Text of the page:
It was certainly not the end of persecution, though, because even after the Nazi era, the 20th century saw the oppression of homosexuals, communists, drug users, and many others. In each case, people said, "We have science that justifies how we treat these people." Homosexuals were a threat to the family (apparently even more than divorce, because homosexuality was criminalized, while divorce was not). Communists in the ranks of the armed forces were a danger to the country, according to evidence that somehow never materialized. Pot was the demon drug that caused reefer madness, according to the "evidence" of Harry Anslinger. Who could doubt the conclusions of so many scientific professionals, working in selfless service to their country! Who could doubt the depravity of those who would question the evidence and thereby give encouragement to impressionable young people wishing to take part in deviant activities!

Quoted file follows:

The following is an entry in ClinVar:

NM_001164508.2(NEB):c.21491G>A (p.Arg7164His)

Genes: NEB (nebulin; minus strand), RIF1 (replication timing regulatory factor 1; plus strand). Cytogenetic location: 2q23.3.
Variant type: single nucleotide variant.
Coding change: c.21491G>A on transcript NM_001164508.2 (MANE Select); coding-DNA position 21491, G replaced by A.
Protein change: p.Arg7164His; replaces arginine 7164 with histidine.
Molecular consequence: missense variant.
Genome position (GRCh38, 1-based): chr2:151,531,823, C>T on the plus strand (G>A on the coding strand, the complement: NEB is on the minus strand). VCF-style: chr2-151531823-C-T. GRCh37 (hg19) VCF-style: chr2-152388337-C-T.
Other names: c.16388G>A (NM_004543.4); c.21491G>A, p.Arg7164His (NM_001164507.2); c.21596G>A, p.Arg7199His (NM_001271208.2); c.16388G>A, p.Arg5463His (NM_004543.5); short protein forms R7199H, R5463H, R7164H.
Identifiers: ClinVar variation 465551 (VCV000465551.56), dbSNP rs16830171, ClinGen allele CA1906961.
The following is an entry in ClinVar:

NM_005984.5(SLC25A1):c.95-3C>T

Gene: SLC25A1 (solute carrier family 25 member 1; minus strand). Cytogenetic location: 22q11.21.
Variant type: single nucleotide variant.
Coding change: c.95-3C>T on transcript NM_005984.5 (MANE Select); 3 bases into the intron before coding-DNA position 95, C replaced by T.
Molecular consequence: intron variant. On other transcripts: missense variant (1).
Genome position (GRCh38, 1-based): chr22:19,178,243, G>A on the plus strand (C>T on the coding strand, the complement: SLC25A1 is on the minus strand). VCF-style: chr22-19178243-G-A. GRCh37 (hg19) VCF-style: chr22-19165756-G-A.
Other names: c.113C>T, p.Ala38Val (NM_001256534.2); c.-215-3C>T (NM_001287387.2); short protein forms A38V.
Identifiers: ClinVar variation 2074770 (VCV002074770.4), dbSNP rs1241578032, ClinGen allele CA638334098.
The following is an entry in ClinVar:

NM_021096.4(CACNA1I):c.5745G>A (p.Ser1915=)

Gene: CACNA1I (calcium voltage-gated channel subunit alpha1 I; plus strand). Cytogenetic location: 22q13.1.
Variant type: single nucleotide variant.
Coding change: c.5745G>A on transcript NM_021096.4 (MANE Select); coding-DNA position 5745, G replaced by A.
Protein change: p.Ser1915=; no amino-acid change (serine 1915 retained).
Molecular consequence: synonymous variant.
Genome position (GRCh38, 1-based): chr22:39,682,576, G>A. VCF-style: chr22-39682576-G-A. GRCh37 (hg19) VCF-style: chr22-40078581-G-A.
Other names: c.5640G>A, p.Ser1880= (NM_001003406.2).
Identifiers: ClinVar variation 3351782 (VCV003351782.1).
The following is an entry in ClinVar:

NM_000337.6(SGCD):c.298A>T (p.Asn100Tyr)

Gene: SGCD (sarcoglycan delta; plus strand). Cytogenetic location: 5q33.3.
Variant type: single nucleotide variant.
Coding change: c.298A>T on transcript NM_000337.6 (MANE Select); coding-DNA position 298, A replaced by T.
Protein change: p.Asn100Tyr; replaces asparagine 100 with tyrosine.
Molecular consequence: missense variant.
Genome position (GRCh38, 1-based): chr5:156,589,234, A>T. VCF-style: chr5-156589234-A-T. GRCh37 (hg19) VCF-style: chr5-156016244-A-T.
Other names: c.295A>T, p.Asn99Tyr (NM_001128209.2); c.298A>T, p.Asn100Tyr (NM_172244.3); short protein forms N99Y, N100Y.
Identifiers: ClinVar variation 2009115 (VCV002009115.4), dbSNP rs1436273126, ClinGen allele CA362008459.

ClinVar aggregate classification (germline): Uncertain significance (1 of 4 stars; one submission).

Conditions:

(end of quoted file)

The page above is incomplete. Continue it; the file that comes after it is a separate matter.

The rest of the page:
But of course, if anyone had compared the persecution of the gays, socialists, or pot smokers to that of the Jews, people would say, "This is ridiculous and offensive to the memory of those who died in the concentration camps! We are nothing like the Nazis. We're much more civilized now, because their society was a dictatorship, while ours is a free country in which you can speak your mind, with no penalty except social and professional ostracism. We give everyone a fair trial before a jury of their peers, and we don't send people to the death chambers." No; they merely blacklisted people, trashed their reputations, called them "commie," "faggot," and other epithets, put them in prisons and turned a blind eye to their being beaten and raped, and in many cases drove them to suicide. (Alan Turing, anyone?)